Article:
The Basic Operation of The TEV
The TEV keeps the high-pressure liquid refrigerant from gaining entry into the evaporator, and therefore, it regulates its flow significantly. The temperature of the refrigerant is drastically reduced when it enters the TEV, allowing it to boil at reduced temperatures. Boiling is crucial because it will enable the refrigerant to take in heat and redirect it to the compressor.
Therefore, being at higher pressure, the refrigerant is directed through the orifice opening and significantly experiences a reduction in force, resulting in some of the liquid refrigerants vaporizing and the rest maintaining a liquid state.
Next, the resultant combination of vapor and liquid is directed into the evaporator, where it gains heat by
gathering heat from the available air. Due to the extreme temperatures within the evaporator, the refrigerant is subjected to more thermal energy causing it to change phase into a saturated vapor. The latent heat maintains a stable temperature, and as a result, no notable temperature change is experienced.
The refrigerant continually gains more heat, its temperature significantly increases when the phase change is complete, and the vapor produced is then superheated. The bulb keeps the temperature variations to regulate the refrigerant contained in the valve.
What Is the Effect Of an Increase in the Cooling Load
The increase in the cooling load results in more evaporation of the refrigerant in the evaporator. As a result, both the superheat and refrigerant temperatures rise at the exit of the evaporator. It’s essential to maintain the superheat within the designed limits, and this is made possible by directing a higher amount of refrigerant into the evaporator. Therefore, the pin is forced downwards to compress the spring, allowing the refrigerant to flow through the orifice opening.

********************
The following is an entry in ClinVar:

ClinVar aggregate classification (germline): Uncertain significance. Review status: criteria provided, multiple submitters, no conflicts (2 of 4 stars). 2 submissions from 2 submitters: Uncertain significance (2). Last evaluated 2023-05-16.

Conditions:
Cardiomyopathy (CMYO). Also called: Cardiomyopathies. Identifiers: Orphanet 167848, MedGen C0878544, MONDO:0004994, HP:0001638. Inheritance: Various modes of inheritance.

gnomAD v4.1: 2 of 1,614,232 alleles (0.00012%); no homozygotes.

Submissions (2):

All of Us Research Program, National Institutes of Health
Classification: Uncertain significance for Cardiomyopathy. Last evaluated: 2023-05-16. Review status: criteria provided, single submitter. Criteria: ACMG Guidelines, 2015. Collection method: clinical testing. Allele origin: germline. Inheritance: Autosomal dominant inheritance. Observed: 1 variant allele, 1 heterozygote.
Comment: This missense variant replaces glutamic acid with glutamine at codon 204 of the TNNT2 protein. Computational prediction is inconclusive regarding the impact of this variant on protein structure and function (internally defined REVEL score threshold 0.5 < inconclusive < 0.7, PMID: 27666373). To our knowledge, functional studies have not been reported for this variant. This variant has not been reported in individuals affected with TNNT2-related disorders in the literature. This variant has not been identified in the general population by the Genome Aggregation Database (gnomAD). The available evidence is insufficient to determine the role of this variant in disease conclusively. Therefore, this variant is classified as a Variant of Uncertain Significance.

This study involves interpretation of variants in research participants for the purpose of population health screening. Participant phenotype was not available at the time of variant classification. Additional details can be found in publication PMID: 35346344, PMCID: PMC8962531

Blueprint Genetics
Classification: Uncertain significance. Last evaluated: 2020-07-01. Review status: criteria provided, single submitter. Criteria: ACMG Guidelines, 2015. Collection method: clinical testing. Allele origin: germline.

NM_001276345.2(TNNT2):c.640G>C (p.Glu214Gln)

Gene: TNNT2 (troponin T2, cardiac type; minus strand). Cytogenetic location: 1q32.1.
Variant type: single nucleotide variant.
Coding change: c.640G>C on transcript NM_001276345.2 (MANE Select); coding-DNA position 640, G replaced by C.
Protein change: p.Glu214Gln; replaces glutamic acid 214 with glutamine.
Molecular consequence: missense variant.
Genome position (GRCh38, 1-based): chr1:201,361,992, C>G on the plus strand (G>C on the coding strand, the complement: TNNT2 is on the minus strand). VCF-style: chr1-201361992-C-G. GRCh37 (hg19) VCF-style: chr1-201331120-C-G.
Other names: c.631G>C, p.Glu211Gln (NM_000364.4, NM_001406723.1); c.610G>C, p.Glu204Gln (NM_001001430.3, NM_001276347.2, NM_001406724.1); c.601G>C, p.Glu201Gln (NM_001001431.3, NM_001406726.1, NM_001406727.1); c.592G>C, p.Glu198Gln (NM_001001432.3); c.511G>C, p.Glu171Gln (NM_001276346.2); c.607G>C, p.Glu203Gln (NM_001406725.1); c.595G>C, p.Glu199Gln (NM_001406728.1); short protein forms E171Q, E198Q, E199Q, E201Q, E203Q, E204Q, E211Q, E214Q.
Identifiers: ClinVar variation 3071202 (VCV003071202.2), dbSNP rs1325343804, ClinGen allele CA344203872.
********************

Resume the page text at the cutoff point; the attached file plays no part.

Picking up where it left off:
The sensing bulb usually contains a small amount of refrigerant that is confined in a closed system. When the bulb detects the rise of the temperature, the resultant thermal energy leads to the evaporation of the refrigerant in the bulb, resulting in the pressure increasing, and moves through the capillary tube and gets in the evaporator. Eventually, the diaphragm is forced downwards, pushing down the pin. The spring is compressed, and more refrigerant makes its way into the evaporator.
The TEV adjusts to the correct position and ensures that the force exerted on the diaphragm is equal to or greater than the counteracting force of the spring. As a result, the refrigerant flows through, decreasing its superheat temperature.
What Happens When the Cooling Load Decreases
The reduction in the cooling load results in a decrease in the superheat temperature. The temperature reduction is detected, and the sensing bulb minimizes the refrigerant flow into the evaporator. The refrigerant in the capillary tube makes its way back into the bulb, and the main valve closes. At the same time, the superheat temperature begins to rise as this happens. Eventually, the TEV equalizes, allowing the appropriate levels of refrigerant to get into the evaporator.
If the TEV fails to react to the superheat, it can potentially allow the liquid refrigerant to flow into the compressor. This can be catastrophic to the compressor operation since liquids aren’t easily compressible, resulting in severe damage to the unit.
The installation of HVAC systems should be performed by a trained technician. At Shines Energy, our technicians specialize in AC repair, maintenance, and installation in Dartmouth and the surrounding areas. Furthermore, we provide indoor air quality and water heater services.
Contact Shines Energy today for more information.